Regardless of the morality of abortion, culturally driven sex selective feticide is wrong. Though I am unaware of medical professionals offering any kind of official statements, some have responded. In getting the first ultrasounds for both of our children here in the lower mainland the nurse was not allowed to tell us the gender of our child. I asked why, and in both cases was informed that too many parents make abortion decisions based on gender and so the decision has been made that nurses withhold that information. Despite this being only a minor barrier (private ultrasounds are available for a relatively low price) it does make a statement.

Speaking more personally now, abortion is also wrong. We are, in fact, killing our children. I write this as a Christian, not as someone trying to assert moral absolutes which I expect everyone to see and follow. But as a Christian, I think we need to be reminded that the 'abortion issue' has not gone away. We should not seek, as a response, to change laws (though I do applaud Stephen Woodworth's current attempt to force Canadian legislature to examine the one question in this debate Canadian systems have steadfastly refused to look at: when does a fetus become a human being?) but rather to change the hearts of those in our fellowships.

South Korea may be a beacon of hope in this regard. Eberstadt points out that they are, so far, the only country to have recovered from abnormally high male to female birth ratios. He also points out that while the picture is complicated, and other factors were involved, it was largely faith based communities which moved civil society to value daughters.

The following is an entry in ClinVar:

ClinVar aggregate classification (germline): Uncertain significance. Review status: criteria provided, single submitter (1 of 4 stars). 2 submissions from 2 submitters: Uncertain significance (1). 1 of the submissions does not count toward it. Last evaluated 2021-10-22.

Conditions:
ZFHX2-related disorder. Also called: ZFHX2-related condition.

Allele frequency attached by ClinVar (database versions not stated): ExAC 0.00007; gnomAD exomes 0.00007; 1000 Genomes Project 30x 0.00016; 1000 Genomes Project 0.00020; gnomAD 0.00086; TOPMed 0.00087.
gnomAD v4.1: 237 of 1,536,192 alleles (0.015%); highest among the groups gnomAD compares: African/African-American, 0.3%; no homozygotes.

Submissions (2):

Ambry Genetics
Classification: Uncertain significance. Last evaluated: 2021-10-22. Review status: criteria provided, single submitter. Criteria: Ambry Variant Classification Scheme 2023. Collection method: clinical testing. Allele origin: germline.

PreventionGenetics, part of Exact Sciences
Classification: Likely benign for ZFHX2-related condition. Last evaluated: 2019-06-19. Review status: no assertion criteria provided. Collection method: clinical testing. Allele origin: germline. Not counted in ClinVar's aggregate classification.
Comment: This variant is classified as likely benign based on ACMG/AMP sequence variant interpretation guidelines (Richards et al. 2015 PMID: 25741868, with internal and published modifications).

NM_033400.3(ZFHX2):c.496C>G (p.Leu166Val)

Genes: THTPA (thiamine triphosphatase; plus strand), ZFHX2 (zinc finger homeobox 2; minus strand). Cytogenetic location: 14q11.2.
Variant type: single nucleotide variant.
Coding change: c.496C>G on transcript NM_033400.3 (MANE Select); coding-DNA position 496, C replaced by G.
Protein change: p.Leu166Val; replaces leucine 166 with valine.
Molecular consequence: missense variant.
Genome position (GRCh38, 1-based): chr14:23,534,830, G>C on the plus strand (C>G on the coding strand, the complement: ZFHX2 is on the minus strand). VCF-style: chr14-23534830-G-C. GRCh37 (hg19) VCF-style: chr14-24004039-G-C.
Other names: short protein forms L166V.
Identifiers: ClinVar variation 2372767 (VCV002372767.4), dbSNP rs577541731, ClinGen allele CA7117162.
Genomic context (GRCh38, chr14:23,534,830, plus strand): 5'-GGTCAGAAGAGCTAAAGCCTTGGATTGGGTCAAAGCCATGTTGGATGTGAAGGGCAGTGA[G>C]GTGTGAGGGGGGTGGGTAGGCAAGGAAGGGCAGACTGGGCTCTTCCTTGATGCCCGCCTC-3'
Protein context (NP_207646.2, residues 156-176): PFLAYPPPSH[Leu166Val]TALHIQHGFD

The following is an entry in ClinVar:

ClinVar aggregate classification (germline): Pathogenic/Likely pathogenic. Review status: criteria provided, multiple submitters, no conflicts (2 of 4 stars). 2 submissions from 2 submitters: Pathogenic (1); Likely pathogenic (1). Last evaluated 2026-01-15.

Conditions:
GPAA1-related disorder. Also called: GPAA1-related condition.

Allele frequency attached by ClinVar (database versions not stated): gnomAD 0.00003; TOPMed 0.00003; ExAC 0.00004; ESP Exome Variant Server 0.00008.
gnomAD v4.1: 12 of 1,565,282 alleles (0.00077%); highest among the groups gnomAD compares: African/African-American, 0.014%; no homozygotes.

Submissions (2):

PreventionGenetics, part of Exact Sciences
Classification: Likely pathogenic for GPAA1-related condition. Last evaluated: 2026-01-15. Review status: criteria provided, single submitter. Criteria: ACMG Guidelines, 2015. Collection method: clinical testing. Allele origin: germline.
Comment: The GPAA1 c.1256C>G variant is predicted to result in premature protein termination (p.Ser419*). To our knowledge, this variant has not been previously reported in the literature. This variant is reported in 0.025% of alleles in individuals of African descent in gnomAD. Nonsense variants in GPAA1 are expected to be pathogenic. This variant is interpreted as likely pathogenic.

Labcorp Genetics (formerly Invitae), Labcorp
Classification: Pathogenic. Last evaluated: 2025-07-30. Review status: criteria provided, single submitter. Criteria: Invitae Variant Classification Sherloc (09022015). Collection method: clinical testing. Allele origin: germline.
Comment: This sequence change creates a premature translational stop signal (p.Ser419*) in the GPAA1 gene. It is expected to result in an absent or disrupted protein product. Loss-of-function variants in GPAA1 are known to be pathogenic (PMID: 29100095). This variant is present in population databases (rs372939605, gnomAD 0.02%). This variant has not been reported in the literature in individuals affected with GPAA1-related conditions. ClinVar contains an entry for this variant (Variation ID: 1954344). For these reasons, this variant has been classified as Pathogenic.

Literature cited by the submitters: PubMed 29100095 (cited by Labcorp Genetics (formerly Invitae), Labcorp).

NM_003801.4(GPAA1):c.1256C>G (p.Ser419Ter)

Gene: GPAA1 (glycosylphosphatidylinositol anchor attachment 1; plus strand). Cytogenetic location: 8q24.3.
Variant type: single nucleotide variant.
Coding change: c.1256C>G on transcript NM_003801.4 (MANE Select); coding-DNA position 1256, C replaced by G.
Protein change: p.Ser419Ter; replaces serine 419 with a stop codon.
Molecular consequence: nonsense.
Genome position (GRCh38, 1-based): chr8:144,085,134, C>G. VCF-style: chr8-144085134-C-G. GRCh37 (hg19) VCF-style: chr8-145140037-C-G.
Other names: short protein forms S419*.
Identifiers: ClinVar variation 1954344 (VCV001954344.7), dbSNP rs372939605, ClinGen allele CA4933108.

Ultimately, my hope is in the Lord. Over the years I have discussed moral issues with many people, from environmentalism to abortion, and I always reach the same conclusion. Real change must come from within, and the one who will effect that in us is the Holy Spirit. 

3 comments:

Amelia said...

Thanks, Andrew, for putting it that way - that we should not seek to change laws but to change hearts. Since the law is my field, I find it rather bizarre that Christians, or any special interest group, would lobby the government to change the law rather than try to change their communities from within. The law is not a good vehicle for creating change - it generally only changes to reflect the widely-held views of society. If society disagrees with a law enacted by government, it is often eventually struck down by the courts or a subsequent government. Lasting change does not come about by changing the rules, only by change in one's heart and inner life.

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Mr. Gauss said...

I agree both as a Christian and Human Being. "Not knowing when life begins" is a disgusting argument in justifying killing the innocent and using gender as a determining factor is more like sub-human.
I hope and pray that by discussions such as yours, people will have their hearts changed.
Good work.